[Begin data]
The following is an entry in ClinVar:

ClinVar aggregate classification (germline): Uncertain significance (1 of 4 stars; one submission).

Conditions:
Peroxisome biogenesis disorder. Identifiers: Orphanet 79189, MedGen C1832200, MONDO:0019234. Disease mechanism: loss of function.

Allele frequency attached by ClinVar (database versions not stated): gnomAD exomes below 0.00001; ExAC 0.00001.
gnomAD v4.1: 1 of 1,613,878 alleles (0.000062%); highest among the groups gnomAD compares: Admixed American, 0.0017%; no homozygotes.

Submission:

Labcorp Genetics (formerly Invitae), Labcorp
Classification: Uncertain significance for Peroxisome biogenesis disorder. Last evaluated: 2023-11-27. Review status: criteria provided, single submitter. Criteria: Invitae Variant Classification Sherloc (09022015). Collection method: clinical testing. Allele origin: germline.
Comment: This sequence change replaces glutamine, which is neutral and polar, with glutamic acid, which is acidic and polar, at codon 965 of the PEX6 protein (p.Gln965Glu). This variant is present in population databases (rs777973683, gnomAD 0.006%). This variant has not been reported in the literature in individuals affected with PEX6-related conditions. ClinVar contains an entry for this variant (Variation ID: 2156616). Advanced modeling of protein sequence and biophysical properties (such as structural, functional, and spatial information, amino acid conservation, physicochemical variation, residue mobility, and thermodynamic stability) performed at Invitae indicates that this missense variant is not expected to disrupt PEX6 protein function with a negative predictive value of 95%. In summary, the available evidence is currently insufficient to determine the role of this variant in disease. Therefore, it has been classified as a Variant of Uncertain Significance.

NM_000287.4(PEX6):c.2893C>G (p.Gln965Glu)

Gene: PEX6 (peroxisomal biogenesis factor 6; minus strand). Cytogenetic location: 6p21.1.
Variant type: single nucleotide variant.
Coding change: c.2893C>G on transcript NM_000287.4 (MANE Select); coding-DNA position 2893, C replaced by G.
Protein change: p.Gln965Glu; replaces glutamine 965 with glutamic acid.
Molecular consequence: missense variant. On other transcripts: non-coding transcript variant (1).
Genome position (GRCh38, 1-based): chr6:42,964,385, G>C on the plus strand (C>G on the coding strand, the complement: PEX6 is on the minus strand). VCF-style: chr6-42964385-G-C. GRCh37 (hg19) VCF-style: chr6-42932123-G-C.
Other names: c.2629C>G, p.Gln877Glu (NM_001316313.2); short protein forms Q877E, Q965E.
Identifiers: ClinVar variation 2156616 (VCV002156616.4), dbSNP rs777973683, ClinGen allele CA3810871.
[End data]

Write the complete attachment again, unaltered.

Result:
The following is an entry in ClinVar:

ClinVar aggregate classification (germline): Uncertain significance (1 of 4 stars; one submission).

Conditions:
Peroxisome biogenesis disorder. Identifiers: Orphanet 79189, MedGen C1832200, MONDO:0019234. Disease mechanism: loss of function.

Allele frequency attached by ClinVar (database versions not stated): gnomAD exomes below 0.00001; ExAC 0.00001.
gnomAD v4.1: 1 of 1,613,878 alleles (0.000062%); highest among the groups gnomAD compares: Admixed American, 0.0017%; no homozygotes.

Submission:

Labcorp Genetics (formerly Invitae), Labcorp
Classification: Uncertain significance for Peroxisome biogenesis disorder. Last evaluated: 2023-11-27. Review status: criteria provided, single submitter. Criteria: Invitae Variant Classification Sherloc (09022015). Collection method: clinical testing. Allele origin: germline.
Comment: This sequence change replaces glutamine, which is neutral and polar, with glutamic acid, which is acidic and polar, at codon 965 of the PEX6 protein (p.Gln965Glu). This variant is present in population databases (rs777973683, gnomAD 0.006%). This variant has not been reported in the literature in individuals affected with PEX6-related conditions. ClinVar contains an entry for this variant (Variation ID: 2156616). Advanced modeling of protein sequence and biophysical properties (such as structural, functional, and spatial information, amino acid conservation, physicochemical variation, residue mobility, and thermodynamic stability) performed at Invitae indicates that this missense variant is not expected to disrupt PEX6 protein function with a negative predictive value of 95%. In summary, the available evidence is currently insufficient to determine the role of this variant in disease. Therefore, it has been classified as a Variant of Uncertain Significance.

NM_000287.4(PEX6):c.2893C>G (p.Gln965Glu)

Gene: PEX6 (peroxisomal biogenesis factor 6; minus strand). Cytogenetic location: 6p21.1.
Variant type: single nucleotide variant.
Coding change: c.2893C>G on transcript NM_000287.4 (MANE Select); coding-DNA position 2893, C replaced by G.
Protein change: p.Gln965Glu; replaces glutamine 965 with glutamic acid.
Molecular consequence: missense variant. On other transcripts: non-coding transcript variant (1).
Genome position (GRCh38, 1-based): chr6:42,964,385, G>C on the plus strand (C>G on the coding strand, the complement: PEX6 is on the minus strand). VCF-style: chr6-42964385-G-C. GRCh37 (hg19) VCF-style: chr6-42932123-G-C.
Other names: c.2629C>G, p.Gln877Glu (NM_001316313.2); short protein forms Q877E, Q965E.
Identifiers: ClinVar variation 2156616 (VCV002156616.4), dbSNP rs777973683, ClinGen allele CA3810871.